A quiet August in the tropics has morphed into a busier September with two named tropical disturbances traveling through the Atlantic Ocean: Hurricane Danielle and Tropical Storm Earl.
Of the two, Earl is having more current impact as it continues to swirl far off the coasts of Puerto Rico and the US Virgin Islands on Monday morning. But while the dangerous center of the storm is no threat to land, heavy rains on the outer fringes of Earl have drenched that area of the Caribbean.
Earl is forecast to bring an additional 1-4 inches of rain Monday, with isolated areas of 8 inches across parts of Puerto Rico, the US and British Virgin Islands and the Leeward Islands. Limited urban and flash flooding is possible, with rapid rises and mudslides possible in areas of steep terrain — particularly in central Puerto Rico.
Conditions will improve later Monday as Earl drifts to the north and pulls away from the Caribbean. As of early Monday, the storm center was 190 miles north of St. Thomas in the US Virgin Islands and was heading north at 5 mph.
An NOAA Hurricane Hunter found the center of Earl has strengthened a bit Monday morning and now has sustained winds of around 65 mph, with higher gusts. Earl is expected to strengthen during the week and become a hurricane on Wednesday afternoon, with long-range forecasts suggesting the storm could reach major hurricane strength by Saturday morning as it churns in the open Atlantic.
The National Hurricane Center expects Earl to react to a weakness in a ridge and turn more northerly over the next few days, but a turn to the right will keep the cyclone well east of the southeastern US coast and safely out to sea.
However, those in Bermuda should monitor Earl’s progress as the island does sit on the outer edge of the center’s forecast cone as the storm passes Friday morning.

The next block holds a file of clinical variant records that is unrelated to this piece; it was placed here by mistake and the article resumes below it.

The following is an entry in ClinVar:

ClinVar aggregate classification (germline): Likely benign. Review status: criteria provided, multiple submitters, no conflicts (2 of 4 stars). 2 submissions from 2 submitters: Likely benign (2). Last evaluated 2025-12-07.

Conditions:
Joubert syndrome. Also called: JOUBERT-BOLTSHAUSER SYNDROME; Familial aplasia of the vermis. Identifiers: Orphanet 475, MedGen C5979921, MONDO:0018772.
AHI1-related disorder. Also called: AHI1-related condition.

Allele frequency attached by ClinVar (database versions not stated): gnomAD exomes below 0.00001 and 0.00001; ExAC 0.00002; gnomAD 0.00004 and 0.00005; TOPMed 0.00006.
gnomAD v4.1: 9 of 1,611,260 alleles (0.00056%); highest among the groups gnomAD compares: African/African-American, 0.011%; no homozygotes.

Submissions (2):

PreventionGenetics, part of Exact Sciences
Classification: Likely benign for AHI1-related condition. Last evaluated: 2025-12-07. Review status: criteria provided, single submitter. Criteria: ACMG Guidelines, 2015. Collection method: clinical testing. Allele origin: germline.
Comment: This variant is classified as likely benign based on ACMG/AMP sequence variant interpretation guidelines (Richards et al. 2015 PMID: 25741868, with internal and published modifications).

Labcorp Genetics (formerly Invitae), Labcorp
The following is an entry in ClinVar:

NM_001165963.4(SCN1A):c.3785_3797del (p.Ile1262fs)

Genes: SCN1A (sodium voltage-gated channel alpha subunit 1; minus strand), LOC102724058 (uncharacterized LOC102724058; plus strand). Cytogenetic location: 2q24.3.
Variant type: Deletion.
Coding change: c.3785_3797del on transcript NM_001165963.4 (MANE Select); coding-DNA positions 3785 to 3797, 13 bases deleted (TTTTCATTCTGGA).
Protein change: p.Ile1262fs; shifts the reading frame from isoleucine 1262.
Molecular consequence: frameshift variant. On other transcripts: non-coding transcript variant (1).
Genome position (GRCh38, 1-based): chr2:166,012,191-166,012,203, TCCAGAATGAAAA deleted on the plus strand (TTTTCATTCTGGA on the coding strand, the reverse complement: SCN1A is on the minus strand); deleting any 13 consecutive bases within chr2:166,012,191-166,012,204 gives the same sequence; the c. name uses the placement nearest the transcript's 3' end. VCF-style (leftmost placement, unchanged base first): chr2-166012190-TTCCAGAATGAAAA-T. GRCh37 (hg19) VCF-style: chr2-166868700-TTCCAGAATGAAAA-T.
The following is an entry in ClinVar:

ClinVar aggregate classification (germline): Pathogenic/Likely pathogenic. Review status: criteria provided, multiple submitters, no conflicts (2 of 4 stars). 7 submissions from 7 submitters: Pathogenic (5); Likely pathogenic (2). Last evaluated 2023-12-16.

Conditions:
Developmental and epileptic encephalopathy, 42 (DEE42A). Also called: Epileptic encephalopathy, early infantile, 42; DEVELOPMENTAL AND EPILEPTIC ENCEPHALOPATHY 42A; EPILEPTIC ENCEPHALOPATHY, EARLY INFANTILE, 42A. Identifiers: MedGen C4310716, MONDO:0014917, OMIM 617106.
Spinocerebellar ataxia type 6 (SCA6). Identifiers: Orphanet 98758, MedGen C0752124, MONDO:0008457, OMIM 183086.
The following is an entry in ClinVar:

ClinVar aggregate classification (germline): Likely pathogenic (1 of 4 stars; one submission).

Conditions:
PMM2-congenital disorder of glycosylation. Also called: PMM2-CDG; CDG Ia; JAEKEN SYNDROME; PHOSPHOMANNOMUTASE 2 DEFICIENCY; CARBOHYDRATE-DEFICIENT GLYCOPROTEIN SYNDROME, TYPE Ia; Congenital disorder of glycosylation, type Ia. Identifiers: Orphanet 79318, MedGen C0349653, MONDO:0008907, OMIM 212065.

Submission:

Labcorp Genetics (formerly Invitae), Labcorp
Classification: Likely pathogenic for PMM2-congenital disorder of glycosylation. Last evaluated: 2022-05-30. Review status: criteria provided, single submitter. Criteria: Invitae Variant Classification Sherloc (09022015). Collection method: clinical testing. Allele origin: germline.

Hurricane Danielle spins in the open Atlantic Ocean
Hurricane Danielle became the first Atlantic hurricane of the season on Friday after August finished with no named storms for the first time in decades. But Danielle is harmlessly spinning over the Central Atlantic and is nearly 1,000 miles from the nearest land mass.
After weakening to a tropical storm for most of Saturday, Danielle strengthened again into a Category 1 hurricane late Saturday and has held steady into Monday morning with maximum sustained winds of 85-90 and higher gusts.
The storm continues to slowly move off to the northeast, in the general direction of Northern Europe. Danielle is expected to slowly weaken starting on Tuesday, then lose its tropical characteristics on Thursday morning.
Tropical Storm Kay threatens Mexican coast
The tropics are heating up on the Pacific Ocean side of the continent, and now Tropical Storm Kay is keeping forecasters busy as it skirts the western Mexico coast this week.
The storm is currently about 235 miles southwest of Manzanillo, Mexico and about 580 miles south-southeast of the southern tip of Mexico’s Baja California. Peak sustained winds are estimated at 60 mph.
While the storm is currently far from land, Kay is expected to strengthen into a hurricane Monday night or early Tuesday. What’s more, the forecasted track now has Kay curling to the north, approaching the southern tip of Baja California early Thursday as a hurricane.
The current long-range forecast cone indicates that what could be Hurricane Kay by then has the potential for landfall along the Baja California coast on Thursday or Friday, and hurricane watches may be necessary along portions of the Baja California peninsula later Monday.
Remnants of Javier head out into the Pacific Ocean
What was briefly Tropical Storm Javier in the eastern Pacific Ocean is no more. In Sunday’s 5 a.m. advisory, the NHC downgraded Javier to a post-tropical cyclone with sustained winds of 35 mph in what was its final advisory on Javier.
Javier’s center was located about 210 miles west of Punta Eugenia, Mexico, and is expected to slowly turn westward into the open Pacific with further weakening through the week.